Area Forecast Discussion
Issued by NWS Jackson, KY

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FXUS63 KJKL 191103

National Weather Service Jackson KY
703 AM EDT Mon Jun 19 2017

Issued at 609 AM EDT MON JUN 19 2017

Updated the forecast to remove the pre-first period and to freshen
up the hourly forecast grids with the latest obs data. The
forecast precipitation chances were left as is, as a cold front
will be moving across the area today, thereby leaving open the
possibility of new convection developing over the next several
hours. The threat for heavy rain continues to diminish, but a few
thunderstorms will still have the potential for producing
localized heavy rainfall through late this morning.


.SHORT TERM...(Today through Tuesday)
Issued at 301 AM EDT MON JUN 19 2017

The latest model data has all been suggesting a much more
progressive pattern over the next 24 hours and less precipitation
overall than previously forecast. The latest radar imagery has
also clearly been showing a distinct downward trend in the
intensity and coverage of ongoing precipitation across eastern
Kentucky. Based on the overall trends, decided to adjust the
forecast accordingly, with a faster west to east progression of
ongoing convection and any new showers and storms that form later
this morning as a cold front pushes across the area. In general
the new forecast will have precipitation exiting eastern Kentucky
several hours earlier than the previous forecast. The potential
for heavy rainfall has decreased to the point that the flood watch
will be dropped with the 4 am forecast package. That being said, we
will continue to closely monitor the ongoing convection for signs
of intensification or cell training, especially along and north
of I-64 where heavy rainfall occurred yesterday evening. The last
lingering rain showers should be exiting eastern Kentucky between
2 and 3Z Tuesday. Warm and dry weather is then expected for
Tuesday across the area.

Temperatures will likely max out today at slightly cooler than
normal values in the upper 70s due to widespread cloud cover and
precipitation. A warming trend is on tap for Tuesday, with highs
forecast to max out in the lower 80s beneath mostly clear skies.

.LONG TERM...(Tuesday night through Sunday)
Issued at 359 AM EDT MON JUN 19 2017

Wednesday will continue the couple day dry stretch across eastern
Kentucky as high pressure begins to shift east across the
Appalachians. Trailing energy will ride southeast down the backside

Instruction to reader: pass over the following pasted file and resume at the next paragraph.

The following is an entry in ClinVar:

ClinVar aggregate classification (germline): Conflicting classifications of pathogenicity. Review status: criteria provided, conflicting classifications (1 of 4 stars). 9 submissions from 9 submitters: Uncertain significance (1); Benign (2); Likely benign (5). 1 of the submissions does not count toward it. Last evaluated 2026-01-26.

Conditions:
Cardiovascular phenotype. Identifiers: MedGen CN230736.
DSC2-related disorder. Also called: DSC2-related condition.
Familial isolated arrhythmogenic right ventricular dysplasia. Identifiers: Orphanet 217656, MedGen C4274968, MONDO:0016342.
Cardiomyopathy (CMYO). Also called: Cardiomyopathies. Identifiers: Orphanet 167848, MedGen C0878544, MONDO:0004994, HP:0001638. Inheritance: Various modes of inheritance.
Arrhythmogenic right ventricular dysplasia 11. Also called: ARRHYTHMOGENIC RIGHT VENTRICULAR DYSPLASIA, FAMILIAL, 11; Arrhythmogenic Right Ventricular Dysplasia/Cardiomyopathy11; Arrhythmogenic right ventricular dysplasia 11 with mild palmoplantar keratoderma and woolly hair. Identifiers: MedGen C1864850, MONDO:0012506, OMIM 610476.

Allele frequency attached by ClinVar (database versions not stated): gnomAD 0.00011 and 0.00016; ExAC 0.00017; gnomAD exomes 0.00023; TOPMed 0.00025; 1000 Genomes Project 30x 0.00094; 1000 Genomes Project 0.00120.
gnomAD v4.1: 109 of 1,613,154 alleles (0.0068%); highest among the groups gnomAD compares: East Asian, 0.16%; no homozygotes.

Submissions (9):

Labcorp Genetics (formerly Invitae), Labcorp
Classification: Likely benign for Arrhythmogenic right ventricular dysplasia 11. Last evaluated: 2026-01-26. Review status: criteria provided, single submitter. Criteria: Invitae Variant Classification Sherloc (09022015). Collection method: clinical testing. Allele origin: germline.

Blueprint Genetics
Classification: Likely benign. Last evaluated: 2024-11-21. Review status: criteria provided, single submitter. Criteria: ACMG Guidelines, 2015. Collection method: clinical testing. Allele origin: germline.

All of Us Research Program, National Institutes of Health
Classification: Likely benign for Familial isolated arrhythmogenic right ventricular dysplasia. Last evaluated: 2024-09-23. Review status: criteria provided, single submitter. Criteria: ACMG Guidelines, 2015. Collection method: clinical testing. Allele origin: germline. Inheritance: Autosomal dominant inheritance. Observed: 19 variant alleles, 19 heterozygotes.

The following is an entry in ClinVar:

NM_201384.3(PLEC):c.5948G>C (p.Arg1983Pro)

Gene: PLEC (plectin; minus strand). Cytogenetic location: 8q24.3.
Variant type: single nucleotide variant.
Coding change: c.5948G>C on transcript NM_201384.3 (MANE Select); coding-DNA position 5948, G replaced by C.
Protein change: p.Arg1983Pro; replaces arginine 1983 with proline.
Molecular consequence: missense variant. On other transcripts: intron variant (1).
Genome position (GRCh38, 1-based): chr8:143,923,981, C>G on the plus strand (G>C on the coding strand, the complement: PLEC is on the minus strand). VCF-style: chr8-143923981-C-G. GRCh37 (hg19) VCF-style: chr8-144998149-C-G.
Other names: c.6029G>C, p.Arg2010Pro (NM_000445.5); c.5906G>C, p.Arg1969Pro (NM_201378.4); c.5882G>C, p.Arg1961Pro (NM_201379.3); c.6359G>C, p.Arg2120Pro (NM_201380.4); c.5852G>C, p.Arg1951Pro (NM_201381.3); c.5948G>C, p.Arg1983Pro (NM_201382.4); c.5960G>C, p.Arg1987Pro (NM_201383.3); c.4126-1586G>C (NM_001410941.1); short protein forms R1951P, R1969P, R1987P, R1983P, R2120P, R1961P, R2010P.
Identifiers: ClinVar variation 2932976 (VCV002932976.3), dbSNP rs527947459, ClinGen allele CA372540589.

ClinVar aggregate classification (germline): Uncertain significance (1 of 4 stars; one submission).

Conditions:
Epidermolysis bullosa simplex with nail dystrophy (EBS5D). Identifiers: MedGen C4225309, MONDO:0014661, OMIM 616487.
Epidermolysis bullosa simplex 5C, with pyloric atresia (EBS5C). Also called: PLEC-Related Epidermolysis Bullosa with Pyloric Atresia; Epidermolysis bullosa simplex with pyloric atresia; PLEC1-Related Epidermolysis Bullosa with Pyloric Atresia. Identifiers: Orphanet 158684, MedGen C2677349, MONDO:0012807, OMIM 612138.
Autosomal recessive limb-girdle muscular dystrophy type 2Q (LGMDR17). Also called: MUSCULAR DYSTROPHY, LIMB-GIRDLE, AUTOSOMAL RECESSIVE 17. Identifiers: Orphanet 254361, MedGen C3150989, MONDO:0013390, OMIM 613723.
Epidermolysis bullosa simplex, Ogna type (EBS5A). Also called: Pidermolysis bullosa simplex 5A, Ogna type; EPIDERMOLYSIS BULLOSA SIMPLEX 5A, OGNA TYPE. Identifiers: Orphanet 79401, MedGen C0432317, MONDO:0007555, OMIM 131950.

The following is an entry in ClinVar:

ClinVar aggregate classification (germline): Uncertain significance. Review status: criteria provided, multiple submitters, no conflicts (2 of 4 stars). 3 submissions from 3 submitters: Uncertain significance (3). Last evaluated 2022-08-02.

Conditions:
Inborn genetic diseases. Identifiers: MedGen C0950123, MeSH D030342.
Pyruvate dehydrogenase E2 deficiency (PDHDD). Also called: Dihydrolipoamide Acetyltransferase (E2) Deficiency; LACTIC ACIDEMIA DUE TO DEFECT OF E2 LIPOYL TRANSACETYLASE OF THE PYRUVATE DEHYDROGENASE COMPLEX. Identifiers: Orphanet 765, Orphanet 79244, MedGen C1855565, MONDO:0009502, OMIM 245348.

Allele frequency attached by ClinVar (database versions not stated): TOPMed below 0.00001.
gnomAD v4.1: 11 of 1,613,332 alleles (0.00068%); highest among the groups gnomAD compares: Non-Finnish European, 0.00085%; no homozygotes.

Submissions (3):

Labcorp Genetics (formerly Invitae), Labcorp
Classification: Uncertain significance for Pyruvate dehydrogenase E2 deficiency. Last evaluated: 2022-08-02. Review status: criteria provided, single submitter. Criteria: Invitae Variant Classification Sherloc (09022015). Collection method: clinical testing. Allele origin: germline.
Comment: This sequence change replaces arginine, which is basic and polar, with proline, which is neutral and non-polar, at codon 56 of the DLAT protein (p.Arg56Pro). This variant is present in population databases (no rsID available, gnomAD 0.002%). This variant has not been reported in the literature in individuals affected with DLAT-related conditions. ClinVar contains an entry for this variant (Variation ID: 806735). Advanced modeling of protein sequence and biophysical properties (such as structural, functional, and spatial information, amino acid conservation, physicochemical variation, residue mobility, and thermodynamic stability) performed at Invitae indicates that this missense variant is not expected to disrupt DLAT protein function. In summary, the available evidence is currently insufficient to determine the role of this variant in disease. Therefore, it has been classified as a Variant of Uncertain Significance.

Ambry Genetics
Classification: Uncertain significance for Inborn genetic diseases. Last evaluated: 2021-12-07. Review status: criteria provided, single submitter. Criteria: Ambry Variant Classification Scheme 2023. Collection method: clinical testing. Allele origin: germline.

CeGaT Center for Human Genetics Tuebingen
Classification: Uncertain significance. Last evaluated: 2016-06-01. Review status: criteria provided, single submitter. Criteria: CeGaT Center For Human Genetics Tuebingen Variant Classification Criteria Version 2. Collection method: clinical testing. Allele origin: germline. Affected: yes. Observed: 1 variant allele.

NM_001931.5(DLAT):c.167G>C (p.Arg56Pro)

of cyclonic flow extending from an upper low east of Hudson Bay
through the Great Lakes. Precipitation will remain north of eastern
Kentucky with this wave given the lack of southwesterly return flow
north of a stalled front parked from the Gulf Coast to the mid-
Atlantic. Rising heights sprawling eastward from the long-lived Four
Corners upper high will warm temperatures back into the mid 80s.

A more active period will ensue for Thursday through the weekend as
northern stream energy traverses lower Canada toward the Great
Lakes. Simultaneously, Invest 93L near the east coast of the Yucatan
Peninsula will begin to make headway inland. This will send a plume
of tropical moisture into the Tennessee and likely Ohio Valleys. A
good deal of uncertainty exists with the timing and exact track of
this low pressure center as it transitions to an extratropical
cyclone. Nonetheless, interaction of this feature along with
northern stream energy and an associated cool front will spell
shower and thunderstorm chances from the end of the week through the
weekend prior to frontal passage. The threat for heavy rain and any
widespread flooding will have to be monitored through the week as
the tropical picture becomes clearer in the Gulf of Mexico. Near to
above normal temperatures look to be in the offing through at least
Saturday before arrival of the front brings a cooldown possibly as
early as Sunday into early next week.


.AVIATION...(For the 12Z TAFS through 12Z Tuesday morning)

Updated the TAF grids and qued up the 12Z to go out at 1120Z this
morning. Showers and a few thunderstorms will continue to move
across the area this morning, and will likely be affecting each of
the TAF sites through out the morning. MVFR to IFR conditions will
be possible at any given airport that is affect by a thunderstorm
or intense rain shower. Winds will be out of the southwest at
around 5 KTs this morning, and will shift to the west later today
after a cold front moves across the area. Locally heavy rainfall
will also be possible with any thunderstorm or intense shower, and
could cause visibility restrictions as well. The rain should
taper off steadily through out the day and should be out of
eastern Kentucky by 2 or 3Z tonight.




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